A 14-line poem developed by Emund Spenser - varies the English form by interlocking the three quatrains
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The stretched sonnet
Extended to 16 or more lines
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A submerged
Tucked into a longer poetic work
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A grouping of lines separated from others in a poem. In modern free verse, the stanza, like a prose paragraph, can be used to mark a shift in mood, time or thought
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Syllabic verse
Poetry who is meter is determined by the total number of syllables per line, rather than the number of stresses
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A poetic unit of three lines rhymed or un-rhymed
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Terza rima
An Italian stanzaic form, used most notably by Dante Aighieri in Commedia consisting of tercets with interwoven rhymes
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An eight line stanza having just two rhymes and repeating the first line as the fourth and seventh lines, and the second line as the eigth
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As a mass noun, poetry in general; as a regular noun, a line of poetry. Typically used to refer to poetry that possesses more formal qualities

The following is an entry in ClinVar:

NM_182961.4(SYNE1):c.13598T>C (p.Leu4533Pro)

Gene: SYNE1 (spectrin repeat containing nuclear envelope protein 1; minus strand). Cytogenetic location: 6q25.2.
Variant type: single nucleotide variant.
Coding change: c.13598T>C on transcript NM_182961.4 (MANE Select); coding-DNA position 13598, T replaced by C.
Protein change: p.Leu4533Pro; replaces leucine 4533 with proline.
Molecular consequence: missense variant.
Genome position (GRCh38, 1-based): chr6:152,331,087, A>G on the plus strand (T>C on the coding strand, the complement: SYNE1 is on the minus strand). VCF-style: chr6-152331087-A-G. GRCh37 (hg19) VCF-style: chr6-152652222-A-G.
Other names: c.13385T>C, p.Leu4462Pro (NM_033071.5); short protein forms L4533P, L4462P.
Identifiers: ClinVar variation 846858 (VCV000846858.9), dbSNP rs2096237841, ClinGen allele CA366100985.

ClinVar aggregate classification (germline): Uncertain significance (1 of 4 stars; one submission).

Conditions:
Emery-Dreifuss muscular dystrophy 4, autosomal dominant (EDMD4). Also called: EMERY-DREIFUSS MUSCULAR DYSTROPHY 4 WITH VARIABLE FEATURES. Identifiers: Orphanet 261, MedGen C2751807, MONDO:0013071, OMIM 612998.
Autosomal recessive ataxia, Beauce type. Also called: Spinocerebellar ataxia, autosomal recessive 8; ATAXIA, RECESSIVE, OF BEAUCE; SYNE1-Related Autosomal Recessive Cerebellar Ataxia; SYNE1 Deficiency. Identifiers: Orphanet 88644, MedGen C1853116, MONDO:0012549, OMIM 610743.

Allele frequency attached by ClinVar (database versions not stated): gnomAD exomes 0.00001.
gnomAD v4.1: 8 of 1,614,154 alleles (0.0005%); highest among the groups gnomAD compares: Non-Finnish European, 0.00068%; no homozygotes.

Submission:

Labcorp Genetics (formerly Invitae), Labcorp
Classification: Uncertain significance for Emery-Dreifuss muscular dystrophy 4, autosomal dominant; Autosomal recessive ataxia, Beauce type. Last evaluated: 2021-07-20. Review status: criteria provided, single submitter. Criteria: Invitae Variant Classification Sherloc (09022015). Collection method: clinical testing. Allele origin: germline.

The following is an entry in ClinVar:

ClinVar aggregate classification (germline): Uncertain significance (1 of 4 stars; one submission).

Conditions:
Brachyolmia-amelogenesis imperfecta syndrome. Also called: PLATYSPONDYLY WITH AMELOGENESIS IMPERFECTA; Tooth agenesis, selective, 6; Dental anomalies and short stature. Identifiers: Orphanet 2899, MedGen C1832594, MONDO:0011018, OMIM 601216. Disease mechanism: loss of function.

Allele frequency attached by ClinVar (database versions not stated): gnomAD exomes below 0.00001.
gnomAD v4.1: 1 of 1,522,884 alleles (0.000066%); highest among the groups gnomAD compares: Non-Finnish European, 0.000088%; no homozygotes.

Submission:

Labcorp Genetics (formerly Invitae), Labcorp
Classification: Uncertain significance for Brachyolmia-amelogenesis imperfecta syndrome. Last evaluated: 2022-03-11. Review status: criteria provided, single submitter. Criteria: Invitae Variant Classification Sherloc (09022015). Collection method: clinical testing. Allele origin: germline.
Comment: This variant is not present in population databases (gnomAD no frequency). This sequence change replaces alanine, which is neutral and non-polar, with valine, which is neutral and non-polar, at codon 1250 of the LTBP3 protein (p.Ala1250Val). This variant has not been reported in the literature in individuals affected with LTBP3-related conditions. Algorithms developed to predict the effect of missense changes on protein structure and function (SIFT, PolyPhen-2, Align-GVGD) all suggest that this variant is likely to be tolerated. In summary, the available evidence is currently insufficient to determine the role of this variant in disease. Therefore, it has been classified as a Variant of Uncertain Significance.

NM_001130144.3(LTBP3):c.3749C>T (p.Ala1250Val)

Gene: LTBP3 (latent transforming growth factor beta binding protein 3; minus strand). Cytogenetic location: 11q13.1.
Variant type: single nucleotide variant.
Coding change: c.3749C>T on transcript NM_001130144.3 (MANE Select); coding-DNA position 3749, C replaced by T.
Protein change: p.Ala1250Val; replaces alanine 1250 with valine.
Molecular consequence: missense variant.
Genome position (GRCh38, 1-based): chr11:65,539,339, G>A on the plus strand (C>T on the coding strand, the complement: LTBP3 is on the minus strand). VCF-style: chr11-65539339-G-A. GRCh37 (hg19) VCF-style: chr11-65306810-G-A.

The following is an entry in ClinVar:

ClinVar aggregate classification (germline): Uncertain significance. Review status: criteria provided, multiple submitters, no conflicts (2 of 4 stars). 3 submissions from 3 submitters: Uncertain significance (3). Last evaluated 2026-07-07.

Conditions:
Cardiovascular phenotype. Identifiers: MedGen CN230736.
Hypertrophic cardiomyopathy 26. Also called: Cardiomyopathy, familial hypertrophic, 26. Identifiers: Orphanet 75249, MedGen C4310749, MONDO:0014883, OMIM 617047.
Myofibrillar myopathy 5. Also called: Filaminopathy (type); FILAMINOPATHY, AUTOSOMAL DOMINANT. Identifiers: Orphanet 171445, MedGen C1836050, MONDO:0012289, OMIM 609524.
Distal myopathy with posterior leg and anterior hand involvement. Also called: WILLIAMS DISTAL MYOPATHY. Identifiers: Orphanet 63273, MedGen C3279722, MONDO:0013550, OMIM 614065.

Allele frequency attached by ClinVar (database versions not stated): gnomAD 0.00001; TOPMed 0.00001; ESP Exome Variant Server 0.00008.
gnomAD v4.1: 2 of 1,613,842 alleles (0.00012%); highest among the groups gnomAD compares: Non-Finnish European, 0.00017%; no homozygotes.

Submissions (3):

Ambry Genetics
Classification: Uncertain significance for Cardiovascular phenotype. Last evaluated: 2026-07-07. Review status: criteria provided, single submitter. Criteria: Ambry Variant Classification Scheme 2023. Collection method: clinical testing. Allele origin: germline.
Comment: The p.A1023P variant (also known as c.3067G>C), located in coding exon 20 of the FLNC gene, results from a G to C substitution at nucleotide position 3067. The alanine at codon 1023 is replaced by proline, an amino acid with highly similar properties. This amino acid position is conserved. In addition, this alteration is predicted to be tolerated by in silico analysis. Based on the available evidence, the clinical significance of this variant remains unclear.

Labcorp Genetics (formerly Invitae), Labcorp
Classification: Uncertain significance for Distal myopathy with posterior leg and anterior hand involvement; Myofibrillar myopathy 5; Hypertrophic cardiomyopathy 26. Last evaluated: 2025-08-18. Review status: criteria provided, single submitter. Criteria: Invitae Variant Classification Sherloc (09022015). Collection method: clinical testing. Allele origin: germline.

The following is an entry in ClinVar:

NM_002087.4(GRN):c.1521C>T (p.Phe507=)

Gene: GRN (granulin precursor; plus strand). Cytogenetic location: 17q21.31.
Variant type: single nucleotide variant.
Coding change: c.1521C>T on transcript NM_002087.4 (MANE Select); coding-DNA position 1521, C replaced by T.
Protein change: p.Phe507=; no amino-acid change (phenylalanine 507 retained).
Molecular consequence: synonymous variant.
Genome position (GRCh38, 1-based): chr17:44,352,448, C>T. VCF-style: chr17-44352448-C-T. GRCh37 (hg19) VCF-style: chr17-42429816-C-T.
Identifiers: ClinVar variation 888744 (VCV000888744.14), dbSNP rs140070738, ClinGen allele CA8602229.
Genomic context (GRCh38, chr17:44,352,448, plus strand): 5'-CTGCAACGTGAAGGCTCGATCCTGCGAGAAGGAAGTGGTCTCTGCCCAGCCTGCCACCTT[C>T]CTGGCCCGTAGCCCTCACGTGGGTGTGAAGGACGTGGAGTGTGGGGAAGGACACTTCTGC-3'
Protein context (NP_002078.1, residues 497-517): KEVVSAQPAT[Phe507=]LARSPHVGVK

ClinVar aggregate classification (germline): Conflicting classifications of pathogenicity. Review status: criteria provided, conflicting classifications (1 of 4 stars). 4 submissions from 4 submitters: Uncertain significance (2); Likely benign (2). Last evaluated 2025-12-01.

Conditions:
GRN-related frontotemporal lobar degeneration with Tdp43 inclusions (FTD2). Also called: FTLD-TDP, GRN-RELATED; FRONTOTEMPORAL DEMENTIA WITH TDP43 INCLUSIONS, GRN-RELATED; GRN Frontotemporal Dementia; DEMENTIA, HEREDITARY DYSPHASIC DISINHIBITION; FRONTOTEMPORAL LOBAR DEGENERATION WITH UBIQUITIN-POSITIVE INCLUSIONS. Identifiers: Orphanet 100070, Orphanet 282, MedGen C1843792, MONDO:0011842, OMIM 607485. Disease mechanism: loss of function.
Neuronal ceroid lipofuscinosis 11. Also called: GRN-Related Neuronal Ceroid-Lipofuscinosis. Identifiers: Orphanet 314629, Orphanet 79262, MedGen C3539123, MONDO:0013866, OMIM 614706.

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Verse paragraph
A group of verse that make up a single rhetorical unit. In longer poems, the first line is often intended, like a paragraph or prose
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French verse form consisting of five three-line stanzas and a final quatrain, with he first and third lines of the first stanza repeating alternately in the following stanzas
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Other cards in this set

Card 2


12 syllabe iambic line adapted from French heroic verse



Card 3


A word spelled out by rearranging the letters of another word


Preview of the back of card 3

Card 4


A love song or poem welcoming or lamenting the arrival of the dawn


Preview of the back of card 4

Card 5


A popular narrative song passed down orally, usually follows a form of rhymed (abcd)


Preview of the back of card 5